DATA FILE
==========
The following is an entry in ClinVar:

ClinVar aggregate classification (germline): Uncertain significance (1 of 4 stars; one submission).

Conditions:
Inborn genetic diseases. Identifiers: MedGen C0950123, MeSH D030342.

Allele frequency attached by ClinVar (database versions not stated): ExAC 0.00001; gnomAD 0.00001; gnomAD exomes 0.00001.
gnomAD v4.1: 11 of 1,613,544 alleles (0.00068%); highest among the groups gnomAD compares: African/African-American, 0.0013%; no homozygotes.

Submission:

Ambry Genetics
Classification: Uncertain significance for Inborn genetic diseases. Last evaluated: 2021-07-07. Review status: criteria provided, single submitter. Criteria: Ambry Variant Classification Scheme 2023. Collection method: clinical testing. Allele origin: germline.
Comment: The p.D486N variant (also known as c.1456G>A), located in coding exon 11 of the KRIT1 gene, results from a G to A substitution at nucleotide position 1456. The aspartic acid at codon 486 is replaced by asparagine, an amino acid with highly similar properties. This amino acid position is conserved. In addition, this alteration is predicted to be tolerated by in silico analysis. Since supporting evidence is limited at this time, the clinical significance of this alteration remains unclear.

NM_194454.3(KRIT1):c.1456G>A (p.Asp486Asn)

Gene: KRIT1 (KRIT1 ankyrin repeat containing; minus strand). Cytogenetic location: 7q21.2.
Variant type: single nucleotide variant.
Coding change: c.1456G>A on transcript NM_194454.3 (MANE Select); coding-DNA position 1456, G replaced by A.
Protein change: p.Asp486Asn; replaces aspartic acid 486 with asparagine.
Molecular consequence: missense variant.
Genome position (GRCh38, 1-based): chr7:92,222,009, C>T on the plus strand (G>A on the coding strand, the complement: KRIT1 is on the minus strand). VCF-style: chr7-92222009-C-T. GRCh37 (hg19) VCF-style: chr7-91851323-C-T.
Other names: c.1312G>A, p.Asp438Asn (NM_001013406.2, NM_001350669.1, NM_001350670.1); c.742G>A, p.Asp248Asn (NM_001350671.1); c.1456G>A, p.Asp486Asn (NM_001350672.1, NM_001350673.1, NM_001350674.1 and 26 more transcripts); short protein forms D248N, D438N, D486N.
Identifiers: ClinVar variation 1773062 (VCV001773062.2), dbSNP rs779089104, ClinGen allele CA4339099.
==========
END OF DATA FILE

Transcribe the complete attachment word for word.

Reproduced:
The following is an entry in ClinVar:

ClinVar aggregate classification (germline): Uncertain significance (1 of 4 stars; one submission).

Conditions:
Inborn genetic diseases. Identifiers: MedGen C0950123, MeSH D030342.

Allele frequency attached by ClinVar (database versions not stated): ExAC 0.00001; gnomAD 0.00001; gnomAD exomes 0.00001.
gnomAD v4.1: 11 of 1,613,544 alleles (0.00068%); highest among the groups gnomAD compares: African/African-American, 0.0013%; no homozygotes.

Submission:

Ambry Genetics
Classification: Uncertain significance for Inborn genetic diseases. Last evaluated: 2021-07-07. Review status: criteria provided, single submitter. Criteria: Ambry Variant Classification Scheme 2023. Collection method: clinical testing. Allele origin: germline.
Comment: The p.D486N variant (also known as c.1456G>A), located in coding exon 11 of the KRIT1 gene, results from a G to A substitution at nucleotide position 1456. The aspartic acid at codon 486 is replaced by asparagine, an amino acid with highly similar properties. This amino acid position is conserved. In addition, this alteration is predicted to be tolerated by in silico analysis. Since supporting evidence is limited at this time, the clinical significance of this alteration remains unclear.

NM_194454.3(KRIT1):c.1456G>A (p.Asp486Asn)

Gene: KRIT1 (KRIT1 ankyrin repeat containing; minus strand). Cytogenetic location: 7q21.2.
Variant type: single nucleotide variant.
Coding change: c.1456G>A on transcript NM_194454.3 (MANE Select); coding-DNA position 1456, G replaced by A.
Protein change: p.Asp486Asn; replaces aspartic acid 486 with asparagine.
Molecular consequence: missense variant.
Genome position (GRCh38, 1-based): chr7:92,222,009, C>T on the plus strand (G>A on the coding strand, the complement: KRIT1 is on the minus strand). VCF-style: chr7-92222009-C-T. GRCh37 (hg19) VCF-style: chr7-91851323-C-T.
Other names: c.1312G>A, p.Asp438Asn (NM_001013406.2, NM_001350669.1, NM_001350670.1); c.742G>A, p.Asp248Asn (NM_001350671.1); c.1456G>A, p.Asp486Asn (NM_001350672.1, NM_001350673.1, NM_001350674.1 and 26 more transcripts); short protein forms D248N, D438N, D486N.
Identifiers: ClinVar variation 1773062 (VCV001773062.2), dbSNP rs779089104, ClinGen allele CA4339099.